The following are quotes of Einstein on ideas related to faith. They are from a website of the Divine Life Society and are presented without detailed sources, so they should be checked before use in any referenced paper.
- I want to know God's thoughts; the rest are details.
- Science without religion is lame. Religion without science is blind.
- My religion consists of a humble admiration of the illimitable superior spirit who reveals himself in the slight details we are able to perceive with our frail and feeble mind.
- The further the spiritual evolution of mankind advances, the more certain it seems to me that the path to genuine religiosity does not lie through the fear of life, and the fear of death, and blind faith, but through striving after rational knowledge.
- Every one who is seriously involved in the pursuit of science becomes convinced that a spirit is manifest in the laws of the Universe-a spirit vastly superior to that of man, and one in the face of which we with our modest powers must feel humble.
- The scientists' religious feeling takes the form of a rapturous amazement at the harmony of natural law, which reveals an intelligence of such superiority that, compared with it, all the systematic thinking and acting of human beings is an utterly insignificant reflection.
- There is no logical way to the discovery of elemental laws. There is only the way of intuition, which is helped by a feeling for the order lying behind the appearance.
- The intuitive mind is a sacred gift and the rational mind is a faithful servant. We have created a society that honors the servant and has forgotten the gift.
- The most beautiful thing we can experience is the mysterious; It is the source of all true art and science.
- We should take care not to make the intellect our god; it has, of course, powerful muscles, but no personality.
- Whoever undertakes to set himself up as a judge of Truth and Knowledge is shipwrecked by the laughter of the Gods.
- When the solution is simple, God is answering.
- God does not play dice with the universe.
- God is subtle but he is not malicious.
- A human being is a part of the whole, called by us Universe, a part limited in time and space. He experiences himself, his thoughts and feelings as something separated from the rest-a kind of optical delusion of his consciousness. This delusion is a kind of prison, restricting us to our personal desires and to affection for a few persons nearest to us. Our task must be to free from this prison by widening our circle of compassion to embrace all living creatures and the whole nature in its beauty.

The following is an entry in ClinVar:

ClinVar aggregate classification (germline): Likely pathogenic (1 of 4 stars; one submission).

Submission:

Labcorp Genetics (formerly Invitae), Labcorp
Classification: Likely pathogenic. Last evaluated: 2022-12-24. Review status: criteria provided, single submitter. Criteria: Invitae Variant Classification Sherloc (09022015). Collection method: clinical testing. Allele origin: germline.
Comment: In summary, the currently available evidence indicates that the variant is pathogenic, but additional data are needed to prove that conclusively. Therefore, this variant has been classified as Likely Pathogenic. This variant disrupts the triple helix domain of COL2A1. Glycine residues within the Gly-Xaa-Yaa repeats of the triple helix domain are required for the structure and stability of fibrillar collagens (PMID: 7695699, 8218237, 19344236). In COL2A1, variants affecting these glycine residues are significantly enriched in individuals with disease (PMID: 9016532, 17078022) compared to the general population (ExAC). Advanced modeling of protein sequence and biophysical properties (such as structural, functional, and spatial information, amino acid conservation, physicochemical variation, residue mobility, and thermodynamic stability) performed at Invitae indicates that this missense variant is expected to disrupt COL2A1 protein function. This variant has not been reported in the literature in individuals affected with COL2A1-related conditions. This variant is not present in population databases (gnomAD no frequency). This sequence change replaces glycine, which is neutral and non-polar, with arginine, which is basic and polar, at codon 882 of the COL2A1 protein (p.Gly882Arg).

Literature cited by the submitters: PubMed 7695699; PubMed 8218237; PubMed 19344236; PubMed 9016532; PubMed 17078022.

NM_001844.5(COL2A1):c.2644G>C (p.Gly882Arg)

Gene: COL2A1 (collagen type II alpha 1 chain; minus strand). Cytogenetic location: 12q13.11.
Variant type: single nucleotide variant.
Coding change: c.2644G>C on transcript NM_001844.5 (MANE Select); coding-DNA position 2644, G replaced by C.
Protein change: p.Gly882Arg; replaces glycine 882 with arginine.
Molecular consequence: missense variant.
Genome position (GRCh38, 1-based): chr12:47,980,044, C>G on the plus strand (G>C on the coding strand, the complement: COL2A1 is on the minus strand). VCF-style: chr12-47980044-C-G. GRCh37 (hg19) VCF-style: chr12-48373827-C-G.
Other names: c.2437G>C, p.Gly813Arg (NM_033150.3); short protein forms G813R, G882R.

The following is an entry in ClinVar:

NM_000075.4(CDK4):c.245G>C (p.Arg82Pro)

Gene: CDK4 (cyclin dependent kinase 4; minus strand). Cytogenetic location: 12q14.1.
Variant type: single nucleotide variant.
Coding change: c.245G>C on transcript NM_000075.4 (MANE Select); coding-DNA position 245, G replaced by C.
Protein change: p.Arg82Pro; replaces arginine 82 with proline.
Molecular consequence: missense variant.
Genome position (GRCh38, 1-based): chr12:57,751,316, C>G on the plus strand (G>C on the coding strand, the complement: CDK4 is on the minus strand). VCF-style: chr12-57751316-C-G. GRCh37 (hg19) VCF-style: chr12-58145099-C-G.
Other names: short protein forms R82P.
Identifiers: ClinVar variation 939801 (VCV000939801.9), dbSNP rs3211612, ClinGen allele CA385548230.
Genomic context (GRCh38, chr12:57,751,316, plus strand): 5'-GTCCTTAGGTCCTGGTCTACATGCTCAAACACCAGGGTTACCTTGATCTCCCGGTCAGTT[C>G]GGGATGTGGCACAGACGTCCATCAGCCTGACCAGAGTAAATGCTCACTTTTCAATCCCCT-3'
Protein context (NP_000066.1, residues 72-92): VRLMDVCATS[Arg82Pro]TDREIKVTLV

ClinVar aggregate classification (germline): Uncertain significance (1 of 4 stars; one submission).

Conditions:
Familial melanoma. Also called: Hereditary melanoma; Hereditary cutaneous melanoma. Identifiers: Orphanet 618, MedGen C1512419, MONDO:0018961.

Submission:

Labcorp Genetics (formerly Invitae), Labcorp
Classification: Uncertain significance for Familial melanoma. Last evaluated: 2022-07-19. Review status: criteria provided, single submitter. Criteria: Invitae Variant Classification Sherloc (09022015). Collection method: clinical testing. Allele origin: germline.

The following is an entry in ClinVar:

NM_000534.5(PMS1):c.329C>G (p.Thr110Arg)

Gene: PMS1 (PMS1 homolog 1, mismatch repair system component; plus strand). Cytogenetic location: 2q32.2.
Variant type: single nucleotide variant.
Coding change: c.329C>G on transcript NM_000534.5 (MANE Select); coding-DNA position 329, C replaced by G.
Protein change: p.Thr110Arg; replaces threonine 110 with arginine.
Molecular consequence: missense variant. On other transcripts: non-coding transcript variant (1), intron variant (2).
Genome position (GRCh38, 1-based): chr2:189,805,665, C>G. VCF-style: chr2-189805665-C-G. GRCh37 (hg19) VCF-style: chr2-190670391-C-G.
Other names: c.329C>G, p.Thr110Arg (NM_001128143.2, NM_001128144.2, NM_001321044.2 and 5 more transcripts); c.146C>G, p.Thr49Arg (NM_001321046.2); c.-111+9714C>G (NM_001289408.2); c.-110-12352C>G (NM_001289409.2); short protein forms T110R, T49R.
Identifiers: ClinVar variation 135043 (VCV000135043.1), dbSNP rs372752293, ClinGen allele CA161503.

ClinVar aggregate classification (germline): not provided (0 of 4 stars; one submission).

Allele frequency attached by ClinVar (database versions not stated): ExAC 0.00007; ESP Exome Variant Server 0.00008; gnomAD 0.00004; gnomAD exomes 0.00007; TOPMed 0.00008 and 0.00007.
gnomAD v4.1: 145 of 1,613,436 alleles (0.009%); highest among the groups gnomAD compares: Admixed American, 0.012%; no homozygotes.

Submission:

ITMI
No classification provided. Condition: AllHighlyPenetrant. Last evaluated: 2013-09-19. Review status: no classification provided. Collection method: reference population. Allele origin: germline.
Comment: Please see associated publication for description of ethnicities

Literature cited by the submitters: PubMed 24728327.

- Nothing will benefit human health and increase the chances for survival of life on Earth as much as the evolution to a vegetarian diet.
- The man who regards his own life and that of his fellow creatures as meaningless is not merely unfortunate but almost disqualified for life.
- Peace cannot be kept by force. It can only be achieved by understanding.
- Only a life lived for others is a life worth while.
- The human mind is not capable of grasping the Universe. We are like a little child entering a huge library. The walls are covered to the ceilings with books in many different tongues. The child knows that someone must have written these books. It does not know who or how. It does not understand the languages in which they are written. But the child notes a definite plan in the arrangement of the books---a mysterious order which it does not comprehend, but only dimly suspects.
- The important thing is not to stop questioning. Curiosity has its own reason for existing. One cannot help but be in awe when he contemplates the mysteries of eternity, of life, of the marvelous structure of reality. It is enough if one tries merely to comprehend a little of this mystery every day. Never lose a holy curiosity.
- What I see in Nature is a magnificent structure that we can comprehend only very imperfectly, and that must fill a thinking person with a feeling of humility. This is a genuinely religious feeling that has nothing to do with mysticism.
- The finest emotion of which we are capable is the mystic emotion. Herein lies the germ of all art and all true science. Anyone to whom this feeling is alien, who is no longer capable of wonderment and lives in a state of fear is a dead man. To know that what is impenatrable for us really exists and manifests itself as the highest wisdom and the most radiant beauty, whose gross forms alone are intelligible to our poor faculties - this knowledge, this feeling ... that is the core of the true religious sentiment. In this sense, and in this sense alone, I rank myself amoung profoundly religious men.
- The real problem is in the hearts and minds of men. It is easier to denature plutonium than to denature the evil spirit of man.
- True religion is real living; living with all one's soul, with all one's goodness and righteousness.
- Intelligence makes clear to us the interrelationship of means and ends. But mere thinking cannot give us a sense of the ultimate and fundamental ends. To make clear these fundamental ends and valuations and to set them fast in the emotional life of the individual, seems to me precisely the most important function which religion has to form in the social life of man.